What do you get when youturn the temperature up to a trillion degrees?
Quite a heating bill.
Actually physicists claimthat at this temperature nuclear material melts into an exotic form of mattercalled a quark-gluon plasma - thought to have been the state of the universe amicrosecond after the Big Bang.
Recreating this primordialsoup is the primary purpose of the Relativistic Heavy-Ion Collider (RHIC) atBrookhaven National Laboratory. After five years of data, it appears as if RHICmay have succeeded.
But a big mystery loomsover the detection: the putative plasma explodes more violently than predicted.
"We expected to bringthe nuclear liquid to a boil and produce a steam of quark-gluon plasma,"said John Cramer from the University of Washington. "Instead, the boilerseems to be blowing up in our faces."
The explosive result, whichgoes by the name of the HBT puzzle, may call into question what RHIC is makingin its high-speed collisions, or it might mean the theory needs retuning.
Cramer and his colleagueshave another alternative explanation, too: perhaps the explosion is not asexplosive as the data suggests. The scientists use 50-year old physics toreinterpret the measurements at RHIC.
"We have taken aquantum mechanics technique, called the nuclear optical model, from an old anddusty shelf and applied it to puzzling new physics results," said GeraldMiller, a coauthor also at the University of Washington. "It's really ascientific detective story."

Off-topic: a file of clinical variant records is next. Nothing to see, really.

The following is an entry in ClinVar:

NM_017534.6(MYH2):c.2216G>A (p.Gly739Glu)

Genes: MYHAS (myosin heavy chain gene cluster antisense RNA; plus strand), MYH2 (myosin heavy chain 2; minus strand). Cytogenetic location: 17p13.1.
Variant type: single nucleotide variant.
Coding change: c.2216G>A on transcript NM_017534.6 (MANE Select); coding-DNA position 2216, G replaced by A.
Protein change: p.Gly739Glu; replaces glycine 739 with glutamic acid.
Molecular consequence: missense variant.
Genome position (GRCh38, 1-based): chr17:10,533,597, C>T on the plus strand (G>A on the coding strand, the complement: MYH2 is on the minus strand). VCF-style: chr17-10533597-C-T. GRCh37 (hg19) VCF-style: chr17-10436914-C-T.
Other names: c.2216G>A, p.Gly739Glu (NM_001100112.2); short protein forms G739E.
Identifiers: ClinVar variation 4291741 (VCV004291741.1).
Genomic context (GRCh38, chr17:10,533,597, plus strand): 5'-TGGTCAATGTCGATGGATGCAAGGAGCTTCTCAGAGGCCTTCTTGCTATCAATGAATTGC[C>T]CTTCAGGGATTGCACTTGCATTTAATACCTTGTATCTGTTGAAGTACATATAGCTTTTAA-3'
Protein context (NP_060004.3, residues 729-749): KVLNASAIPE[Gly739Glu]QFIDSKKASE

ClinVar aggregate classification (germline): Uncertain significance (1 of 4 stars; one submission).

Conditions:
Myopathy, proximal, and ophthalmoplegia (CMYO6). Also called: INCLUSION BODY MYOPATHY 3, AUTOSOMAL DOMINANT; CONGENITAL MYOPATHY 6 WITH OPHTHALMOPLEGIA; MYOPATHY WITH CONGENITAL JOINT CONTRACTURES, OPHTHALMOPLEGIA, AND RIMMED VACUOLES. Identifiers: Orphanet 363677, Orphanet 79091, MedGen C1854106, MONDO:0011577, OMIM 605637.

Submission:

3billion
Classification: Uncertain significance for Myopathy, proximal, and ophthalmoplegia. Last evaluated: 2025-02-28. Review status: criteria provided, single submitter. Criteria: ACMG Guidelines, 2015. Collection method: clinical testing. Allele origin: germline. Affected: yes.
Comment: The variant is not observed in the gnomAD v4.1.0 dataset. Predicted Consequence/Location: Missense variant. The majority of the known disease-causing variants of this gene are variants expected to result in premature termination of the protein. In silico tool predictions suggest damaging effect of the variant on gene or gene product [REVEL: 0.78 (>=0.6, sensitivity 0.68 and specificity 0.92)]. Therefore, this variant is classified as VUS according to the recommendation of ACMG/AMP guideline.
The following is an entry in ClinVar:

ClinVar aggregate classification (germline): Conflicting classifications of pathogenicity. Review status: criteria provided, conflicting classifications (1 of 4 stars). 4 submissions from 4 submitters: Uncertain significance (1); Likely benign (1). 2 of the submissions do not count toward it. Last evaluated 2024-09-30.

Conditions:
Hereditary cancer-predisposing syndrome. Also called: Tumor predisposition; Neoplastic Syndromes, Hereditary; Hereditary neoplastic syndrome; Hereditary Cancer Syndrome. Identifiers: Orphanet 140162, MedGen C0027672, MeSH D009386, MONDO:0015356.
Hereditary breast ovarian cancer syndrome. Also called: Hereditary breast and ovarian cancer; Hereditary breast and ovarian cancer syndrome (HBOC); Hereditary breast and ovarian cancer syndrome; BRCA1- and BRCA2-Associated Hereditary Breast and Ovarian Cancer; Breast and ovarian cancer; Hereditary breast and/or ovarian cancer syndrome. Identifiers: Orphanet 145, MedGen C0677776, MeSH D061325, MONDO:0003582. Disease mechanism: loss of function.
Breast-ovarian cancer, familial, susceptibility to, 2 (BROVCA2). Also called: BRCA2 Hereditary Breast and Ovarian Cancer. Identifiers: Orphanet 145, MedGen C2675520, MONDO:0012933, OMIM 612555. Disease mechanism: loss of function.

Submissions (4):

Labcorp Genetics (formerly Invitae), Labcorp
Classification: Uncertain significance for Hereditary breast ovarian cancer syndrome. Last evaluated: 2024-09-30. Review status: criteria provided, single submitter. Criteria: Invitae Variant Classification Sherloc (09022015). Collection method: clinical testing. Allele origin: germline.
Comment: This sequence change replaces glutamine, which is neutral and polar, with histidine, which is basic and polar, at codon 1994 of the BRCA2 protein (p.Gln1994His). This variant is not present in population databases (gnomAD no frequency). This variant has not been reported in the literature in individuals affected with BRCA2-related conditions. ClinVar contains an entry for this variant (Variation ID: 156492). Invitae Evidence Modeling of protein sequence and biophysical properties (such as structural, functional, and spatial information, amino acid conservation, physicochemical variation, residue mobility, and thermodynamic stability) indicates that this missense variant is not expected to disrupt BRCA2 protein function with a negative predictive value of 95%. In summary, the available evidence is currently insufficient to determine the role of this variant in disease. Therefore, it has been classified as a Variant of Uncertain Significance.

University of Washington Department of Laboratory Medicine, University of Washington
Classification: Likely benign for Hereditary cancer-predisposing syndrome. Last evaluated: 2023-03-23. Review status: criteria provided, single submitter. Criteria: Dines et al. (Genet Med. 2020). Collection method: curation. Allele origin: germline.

The main suspect in thisdetective story is the quark-gluon plasma. But how do you know when you've seenit? The plasma cannot be observed directly - it disappears in less than ahundredth of a billionth of a trillionth of a second. All that researchers canhope to do is detect the particles that fly out when the plasma freezes backinto normal matter.
"You can't go in thereand directly measure the quarks and gluons," Miller told SPACE.com."You have to work back from what you measure to what you believe wasthere."
Scott Platt from MichiganState University, who didn't participate in the new research, comparesdetecting the quark-gluon plasma to what astronomers have to do when studyingan exploding star.
"They only see thelight coming from the star's surface and then try to infer what happenedinside. We [physicists] have the same problem," he said.
Instead of light, RHIC researcherssee thousands of particles - mostly pions, which are tiny things weighing aboutone-seventh as much as a proton, itself subatomic. The pions show up indetectors set up around collision points, where gold nuclei traveling at 99.995percent of the speed of light hit each other head-on.
To see a movie of agold-on-gold collision click here (note that the gold nuclei looklike pancakes because they are traveling so fast).
"We can't stick abarometer or thermometer into the collision center," Platt explained, butby a careful reconstruction of the flight paths of all the debris coming out,scientists can extract information about the brief, but intense, furnace createdwhen gold nuclei smash into each other.
From the RHIC data,research teams have identified three smoking guns for the quark-gluon plasma:
- the collision center is under high pressure
- the collision center behaves a lot like a fluid
- very high energy particles do not escape